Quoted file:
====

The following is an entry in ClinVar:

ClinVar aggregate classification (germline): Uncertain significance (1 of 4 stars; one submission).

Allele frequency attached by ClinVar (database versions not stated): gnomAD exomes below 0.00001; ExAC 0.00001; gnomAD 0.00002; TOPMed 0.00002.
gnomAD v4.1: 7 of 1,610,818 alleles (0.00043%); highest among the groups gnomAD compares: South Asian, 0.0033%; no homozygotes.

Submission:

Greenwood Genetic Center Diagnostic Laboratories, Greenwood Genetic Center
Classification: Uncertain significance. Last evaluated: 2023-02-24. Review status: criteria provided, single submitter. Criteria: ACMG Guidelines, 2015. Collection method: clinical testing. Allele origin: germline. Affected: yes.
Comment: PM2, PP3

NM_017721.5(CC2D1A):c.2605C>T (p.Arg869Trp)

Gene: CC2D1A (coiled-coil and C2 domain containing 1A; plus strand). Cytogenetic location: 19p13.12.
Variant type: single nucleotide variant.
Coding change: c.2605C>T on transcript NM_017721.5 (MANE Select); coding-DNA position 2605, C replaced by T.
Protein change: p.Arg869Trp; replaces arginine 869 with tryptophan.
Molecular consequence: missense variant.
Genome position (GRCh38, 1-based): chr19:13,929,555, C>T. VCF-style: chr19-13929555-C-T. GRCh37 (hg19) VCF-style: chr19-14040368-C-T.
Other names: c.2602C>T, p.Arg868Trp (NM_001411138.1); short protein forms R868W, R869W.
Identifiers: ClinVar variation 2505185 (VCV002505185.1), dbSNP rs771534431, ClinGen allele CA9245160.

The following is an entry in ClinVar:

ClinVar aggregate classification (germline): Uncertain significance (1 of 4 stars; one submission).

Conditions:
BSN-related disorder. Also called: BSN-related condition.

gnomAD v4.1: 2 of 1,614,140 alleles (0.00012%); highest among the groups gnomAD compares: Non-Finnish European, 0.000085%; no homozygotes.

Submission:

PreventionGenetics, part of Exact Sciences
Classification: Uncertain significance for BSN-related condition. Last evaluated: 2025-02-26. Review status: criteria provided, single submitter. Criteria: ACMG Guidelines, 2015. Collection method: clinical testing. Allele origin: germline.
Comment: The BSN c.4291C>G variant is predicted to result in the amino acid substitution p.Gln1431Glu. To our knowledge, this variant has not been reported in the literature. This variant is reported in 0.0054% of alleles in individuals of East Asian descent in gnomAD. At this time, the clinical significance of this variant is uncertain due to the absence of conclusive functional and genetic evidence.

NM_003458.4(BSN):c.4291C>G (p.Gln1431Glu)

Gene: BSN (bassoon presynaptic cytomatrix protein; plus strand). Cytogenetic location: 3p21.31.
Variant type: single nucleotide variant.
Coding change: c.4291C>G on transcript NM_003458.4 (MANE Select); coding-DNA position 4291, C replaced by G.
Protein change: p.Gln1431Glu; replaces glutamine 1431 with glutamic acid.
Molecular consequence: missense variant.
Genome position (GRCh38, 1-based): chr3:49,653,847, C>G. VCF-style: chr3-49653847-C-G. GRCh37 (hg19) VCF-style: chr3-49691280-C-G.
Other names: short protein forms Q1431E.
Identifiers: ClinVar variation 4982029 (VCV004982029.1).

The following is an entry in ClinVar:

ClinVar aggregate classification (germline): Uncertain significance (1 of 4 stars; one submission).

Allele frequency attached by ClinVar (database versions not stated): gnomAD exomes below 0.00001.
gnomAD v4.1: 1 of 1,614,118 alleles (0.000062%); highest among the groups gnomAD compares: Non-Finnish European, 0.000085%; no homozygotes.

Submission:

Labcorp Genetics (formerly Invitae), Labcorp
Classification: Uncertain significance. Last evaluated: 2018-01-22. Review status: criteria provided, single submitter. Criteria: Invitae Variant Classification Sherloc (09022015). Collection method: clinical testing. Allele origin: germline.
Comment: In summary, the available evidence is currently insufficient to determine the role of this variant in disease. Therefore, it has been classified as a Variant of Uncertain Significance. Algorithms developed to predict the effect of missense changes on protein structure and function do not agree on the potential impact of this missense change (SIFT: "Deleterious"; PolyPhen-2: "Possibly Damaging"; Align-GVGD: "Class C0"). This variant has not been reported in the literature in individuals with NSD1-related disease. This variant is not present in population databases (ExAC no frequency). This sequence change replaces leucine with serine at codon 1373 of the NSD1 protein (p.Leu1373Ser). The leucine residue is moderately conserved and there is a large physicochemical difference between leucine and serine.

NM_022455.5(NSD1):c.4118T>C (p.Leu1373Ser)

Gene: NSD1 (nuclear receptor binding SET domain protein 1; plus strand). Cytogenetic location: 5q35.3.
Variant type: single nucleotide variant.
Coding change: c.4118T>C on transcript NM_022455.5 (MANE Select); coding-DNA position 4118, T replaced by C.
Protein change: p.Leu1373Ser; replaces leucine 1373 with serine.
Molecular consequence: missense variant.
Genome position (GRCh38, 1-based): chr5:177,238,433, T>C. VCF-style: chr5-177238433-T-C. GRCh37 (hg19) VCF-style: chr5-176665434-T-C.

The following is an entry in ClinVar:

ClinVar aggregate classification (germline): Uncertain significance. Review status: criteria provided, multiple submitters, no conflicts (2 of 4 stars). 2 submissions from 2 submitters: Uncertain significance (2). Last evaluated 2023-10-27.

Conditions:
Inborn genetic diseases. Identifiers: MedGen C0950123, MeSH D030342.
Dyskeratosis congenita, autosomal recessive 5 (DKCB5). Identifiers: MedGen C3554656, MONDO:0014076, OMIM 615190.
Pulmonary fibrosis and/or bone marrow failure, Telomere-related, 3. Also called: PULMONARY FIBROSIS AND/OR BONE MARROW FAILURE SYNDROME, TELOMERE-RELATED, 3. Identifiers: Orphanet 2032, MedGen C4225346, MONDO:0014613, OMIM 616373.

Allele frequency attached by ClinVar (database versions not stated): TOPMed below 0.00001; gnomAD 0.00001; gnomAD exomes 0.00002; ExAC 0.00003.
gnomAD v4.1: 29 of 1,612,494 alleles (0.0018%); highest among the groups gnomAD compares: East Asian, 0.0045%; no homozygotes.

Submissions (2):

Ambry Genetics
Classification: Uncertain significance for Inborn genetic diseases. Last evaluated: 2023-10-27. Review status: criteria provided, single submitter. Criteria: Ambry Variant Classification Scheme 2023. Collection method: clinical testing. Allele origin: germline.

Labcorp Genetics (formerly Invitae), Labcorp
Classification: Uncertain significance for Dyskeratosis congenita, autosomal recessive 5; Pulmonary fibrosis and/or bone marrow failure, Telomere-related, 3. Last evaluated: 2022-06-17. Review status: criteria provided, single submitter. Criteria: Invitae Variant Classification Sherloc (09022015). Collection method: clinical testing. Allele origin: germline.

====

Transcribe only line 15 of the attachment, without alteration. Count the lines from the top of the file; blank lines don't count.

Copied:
Genome position (GRCh38, 1-based): chr19:13,929,555, C>T. VCF-style: chr19-13929555-C-T. GRCh37 (hg19) VCF-style: chr19-14040368-C-T.